Leveling the Playing Field for LGBTQ+ Entrepreneurs

with Andres Wydler of StartOut

LGBTQ+ entrepreneurs can face challenges raising capital and funding and accessing professional networks.

Andres Wydler, Executor Director of StartOut, joins host Tetiana Anderson to discuss a tool that quantifies the unrealized potential of high-growth entrepreneurs and improves job creation for the LGBTQ+ community.

Posted on:

Jan 02, 2023

Hosted by: Tetiana Anderson
Produced by: National Newsmakers Team

Anderson: A 2020 Supreme Court ruling protects employees from being fired based on gender or sexual orientation on a federal level. However, LGBTQ+ business owners do not necessarily have protections from discrimination. Hello, and welcome to Comcast Newsmakers. I'm Tetiana Anderson. Startups face many challenges from operations to raising capital. For LGBTQ+ entrepreneurs, those challenges are compounded by discrimination, lack of protections, and an uneven playing field. Joining me to talk about the impact of these businesses today compared to what they could be with a level playing field is Andres Wydler, executive director of StartOut. Andres, thanks so much for joining me.

Wydler: Thank you so much for having me, Tetiana.

Anderson: Statistically speaking, how much of a problem is this kind of situation in the business world?

Wydler: Well, it's actually a huge issue. In the last 20 years alone, for example, over 350,000 jobs could have been created by LGBQ entrepreneurs. So that number alone, right, is staggering, and those jobs, they're not just for LGBQ community but they're for society as a whole. So it's a big issue. It's not only the right thing to do to fix that, of course, but it's of an economic imperative to get this right.

Anderson: And behind those numbers are actual real people, real businesses. Can you share an anecdote to just help us understand how real this actually is?

Wydler: Well, absolutely, and thank you for asking that. Because, yes, we always talk numbers, but in the end, it's all about people. So, yes, just Juan Tipno, for example, phenomenal company that he wanted to build, but he was out of Georgia and it just didn't work for him, so he came to us to San Francisco. Now he's in New York and he's built an incredibly powerful business, got all the funding he needed, and is employing, you know, dozens of people. So that's just one example of the 25,000 members that we have in our community.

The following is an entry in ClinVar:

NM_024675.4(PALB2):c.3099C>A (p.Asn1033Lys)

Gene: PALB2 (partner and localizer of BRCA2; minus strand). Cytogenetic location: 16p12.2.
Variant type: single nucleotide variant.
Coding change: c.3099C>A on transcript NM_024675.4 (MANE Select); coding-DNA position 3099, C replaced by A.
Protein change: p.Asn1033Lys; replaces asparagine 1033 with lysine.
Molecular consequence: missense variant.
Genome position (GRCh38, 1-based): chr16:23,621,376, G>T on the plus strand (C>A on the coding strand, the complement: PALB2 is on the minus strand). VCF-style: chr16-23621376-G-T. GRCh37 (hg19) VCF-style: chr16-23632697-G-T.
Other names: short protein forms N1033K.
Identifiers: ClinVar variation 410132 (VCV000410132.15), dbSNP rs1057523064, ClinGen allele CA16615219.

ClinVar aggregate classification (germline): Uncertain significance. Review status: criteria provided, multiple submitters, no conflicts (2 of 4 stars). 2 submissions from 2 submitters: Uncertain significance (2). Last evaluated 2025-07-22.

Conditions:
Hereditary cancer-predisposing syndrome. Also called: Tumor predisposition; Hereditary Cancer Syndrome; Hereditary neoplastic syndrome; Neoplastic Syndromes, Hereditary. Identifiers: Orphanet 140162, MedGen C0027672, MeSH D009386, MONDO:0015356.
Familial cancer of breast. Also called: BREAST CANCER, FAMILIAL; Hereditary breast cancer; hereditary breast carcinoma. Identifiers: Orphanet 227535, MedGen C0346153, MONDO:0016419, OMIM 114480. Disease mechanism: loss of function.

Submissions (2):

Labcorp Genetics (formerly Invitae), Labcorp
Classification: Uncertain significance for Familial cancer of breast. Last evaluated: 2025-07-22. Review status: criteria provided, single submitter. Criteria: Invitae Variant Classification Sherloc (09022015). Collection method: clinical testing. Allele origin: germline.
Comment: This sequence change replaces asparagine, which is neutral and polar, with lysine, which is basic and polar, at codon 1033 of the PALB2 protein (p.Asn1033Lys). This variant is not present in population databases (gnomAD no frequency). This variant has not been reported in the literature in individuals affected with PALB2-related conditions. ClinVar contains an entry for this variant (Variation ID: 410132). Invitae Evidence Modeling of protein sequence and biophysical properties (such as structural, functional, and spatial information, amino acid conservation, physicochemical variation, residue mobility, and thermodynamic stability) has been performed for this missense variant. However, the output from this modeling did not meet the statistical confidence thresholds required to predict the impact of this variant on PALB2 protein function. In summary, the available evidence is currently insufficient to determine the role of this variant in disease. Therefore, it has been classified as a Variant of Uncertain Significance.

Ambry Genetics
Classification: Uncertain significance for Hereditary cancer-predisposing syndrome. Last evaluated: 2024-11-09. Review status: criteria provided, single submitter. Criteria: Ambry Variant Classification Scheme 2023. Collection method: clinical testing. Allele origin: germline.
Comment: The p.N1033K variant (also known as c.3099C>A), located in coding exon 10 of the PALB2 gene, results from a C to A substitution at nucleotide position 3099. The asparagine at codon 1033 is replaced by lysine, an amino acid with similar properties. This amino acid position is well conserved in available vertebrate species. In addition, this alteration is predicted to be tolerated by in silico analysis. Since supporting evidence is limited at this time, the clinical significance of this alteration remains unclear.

Anderson: So the StartOut Pride Economic Index is really part of leveling this playing field. Explain what it is and how it works.

Wydler: Yeah, it's really a seminal project for the LGBQ community. What we're doing is we're following 137,000 businesses and we're measuring what they contribute to the economy in terms of jobs, funding, exits, and innovation is measured by granted patents. What we're then also doing, we're figuring out which ones of those entrepreneurs are LGBQ, and female, and also people of color. What we measure then is the actual contributions, and very interestingly, the missed opportunities or their unrealized potential of those entrepreneurs compared to their peers. We're measuring what the unrealized potential could have been with equal access to resources.

Anderson: So you've looked at what those contributions could have been. You quantified this. What did you find?

Wydler: So it is quite shocking, actually, and huge opportunity for progress. So out of the $2.1 trillion that were invested in growth companies over the last 20 years, only 0.5%, or about 10 billion, got invested into LGBQ companies. So that's a tiny, tiny, tiny portion of the money. Same if you look geographically, we found that in roughly 40, about 43%, actually, of the metropolitan areas with at least 50 high-growth entrepreneurs. There was not a single one of them who identified as LGBTQ. So these are huge gaps which also means huge opportunities for those communities to improve the situation.

Anderson: So whether it's a business owned by a person of color, or someone from a particular religion, or from the LGBTQ+ community. Why is it important for us as a nation to really support them as opposed to punishing them?

Wydler: Well, first of all, it's the right thing to do. I guess most of us would agree. But also economically, quantitatively from a macroeconomic perspective, we need everyone who's capable and passionate to build jobs, to create jobs, to build success, and participate in our economy. This is not a zero-sum game, right? If someone's who is capable and has the right idea doesn't get supported because of extraneous circumstances, that business is lost on the United States economy. It just doesn't get done until either that opportunity, that business, that technology doesn't get, you know, to the market, or someone in another country might capitalize on it. So for the economy as a whole, it's incredibly important, especially as we rebuild the economy, to give everyone equal access to those opportunities.

Anderson: This is a topic I know that people are going to be talking about. They're going to want to know more. What's your website? Where can they go?

Wydler: Thank you. It's www.startout.org - and the index is at startout.org/speii, as in StartOut Pride Economic Impact Index. It's free to use, has tons and tons of data. You can look at it all kind of different ways, municipalities, states, jobs, industries, and so on. So it's a treasure trove of information that we hope you'll use to level the playing field.

Anderson: Andres Wydler of StartOut, thank you so much for being here.

Wydler: Thank you so much for having me, Tetiana.

Anderson: And thanks to our viewers, as well, for watching. As always, for more great conversations with leaders in your own community and across the nation, visit comcastnewsmakers.com. I'm Tetiana Anderson.

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